With grief in my heart, I report the death (on Saturday, May 14, in Edinburgh, Scotland, of lung cancer) of my old friend and respected colleague Barbara C. Scholz. A few things about her life and work and then some personal recollections.
The bare bones of her education: B.A., Urbana College; M.Div., Andover Newton; M.A., Ohio State; M.Sc., Edinburgh; Ph.D., Ohio State. Her major teaching positions, in philosophy: Univ. of Toledo, Ohio, and San Jose State Univ. She was a fellow at the Radcliffe Institute for Advanced Studies in 2005-06, and was an honorary fellow and occasional lecturer in philosophy at the University of Edinburgh when she died.
On her Edinburgh webpage she listed her research interests:
Philosophy of the cognitive and linguistic sciences, especially philosophy of linguistics, philosophical aspects of language acquisition, the history of linguistic thought, and the role of mathematics in formalization of linguistic theories.
Though she taught a wide variety of courses in philosophy (including, as I recall, ethics and aesthetics on occasion), the focus of her thinking was on the philosophy of science and the philosophy of cognition, increasingly centered on language and linguistics as the years went on (as will be obvious from her description of her research interests above). She never thought of herself as a linguist, however –but linguists would benefit greatly from reading her perceptive, tightly argued, often subtle, unraveling of issues in linguistic theory. Two notable items specifically on language acquisition:
‘Searching for an argument for linguistic nativism’ by Barbara C. Scholz and Geoffrey K. Pullum, The Linguistic Review 19: 185-224 (2002)
‘Irrational nativist exuberance’ by Barbara C. Scholz and Geoffrey K. Pullum, In Contemporary Debates in Cognitive Science, ed. by Robert J. Stainton, 59-80. Oxford: Basil Blackwell (2006)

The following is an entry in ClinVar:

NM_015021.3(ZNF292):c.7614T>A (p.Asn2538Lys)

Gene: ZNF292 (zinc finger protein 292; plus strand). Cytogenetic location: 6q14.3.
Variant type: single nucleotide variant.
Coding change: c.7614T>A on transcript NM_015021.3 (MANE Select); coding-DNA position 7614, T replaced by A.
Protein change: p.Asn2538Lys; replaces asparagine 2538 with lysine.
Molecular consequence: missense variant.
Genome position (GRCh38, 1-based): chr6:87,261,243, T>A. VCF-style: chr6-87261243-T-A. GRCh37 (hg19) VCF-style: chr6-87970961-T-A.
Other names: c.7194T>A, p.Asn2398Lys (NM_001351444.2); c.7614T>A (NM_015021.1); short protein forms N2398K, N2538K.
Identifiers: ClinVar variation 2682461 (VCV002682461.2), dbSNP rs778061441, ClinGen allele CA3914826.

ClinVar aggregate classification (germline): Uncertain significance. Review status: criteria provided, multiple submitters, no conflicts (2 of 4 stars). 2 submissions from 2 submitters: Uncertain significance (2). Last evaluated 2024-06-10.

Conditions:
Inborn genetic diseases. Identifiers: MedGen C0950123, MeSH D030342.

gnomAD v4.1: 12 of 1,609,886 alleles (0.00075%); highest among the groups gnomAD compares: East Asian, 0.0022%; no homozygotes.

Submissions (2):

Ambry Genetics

Not long before her death she finished this long survey article:
‘Philosophy of Linguistics’, by Barbara C. Scholz, Francis Jeffry Pelletier, and Geoffrey K. Pullum, to appear in Stanford Encyclopedia of Philosophy, ed. by Edward Zalta
Much of her published work was collaborative, especially with her husband, Geoff Pullum, but in most of these projects she was definitely the senior partner, and her name appropriately comes first in the list of authors (when editors and publishers allowed this).
On the personal side: Barbara and I met in Columbus, over 20 years ago, while she was a grad student at Ohio State; we were introduced by a boyfriend of mine, also an Ohio State grad student, who was a close friend of hers (actually, he invited his closest friends along on our first date — just a movie, nothing intimate — and these people all became good friends of mine, and then of Jacques’s as well).
A few years later, Barbara (then at Toledo) came to a philosophy conference in San Francisco and came down to Palo Alto for dinner with Jacques and me. When Geoff heard about this, he asked to be added, since he knew Barbara’s work and admired it. The four of us went to Gordon Biersch, and Barbara and Geoff really got along. After a little while, Jacques turned to me and said with some amusement, “I don’t think they’re going to be paying any attention to us any more” (they were making an intense intellectual bond; the rest came later). It was delightful.
That was March 31, 1991, celebrated as a holiday in the Pullum/Scholz household (and the Zwicky/Transue household, too). Twenty years ago this March.
Then I got to see a lot of Barbara and Geoff, mostly in their Santa Cruz house, sometimes on their visits to Palo Alto, but also during the 1993 Linguistic Institute at Ohio State, when we shared a house. Barbara was a very private person in many ways, but she was also sociable, great fun to be with, and a stunning person to think things over with.
Barbara’s cancer was diagnosed late in 2010 and then advanced very fast. But in early February she was still finding people to friend on Facebook — me in particular. I see with dismay that I never got around to answering her last Facebook message. Well, Barbara would always be there, thoughtful and direct and funny. Only she isn’t there any more.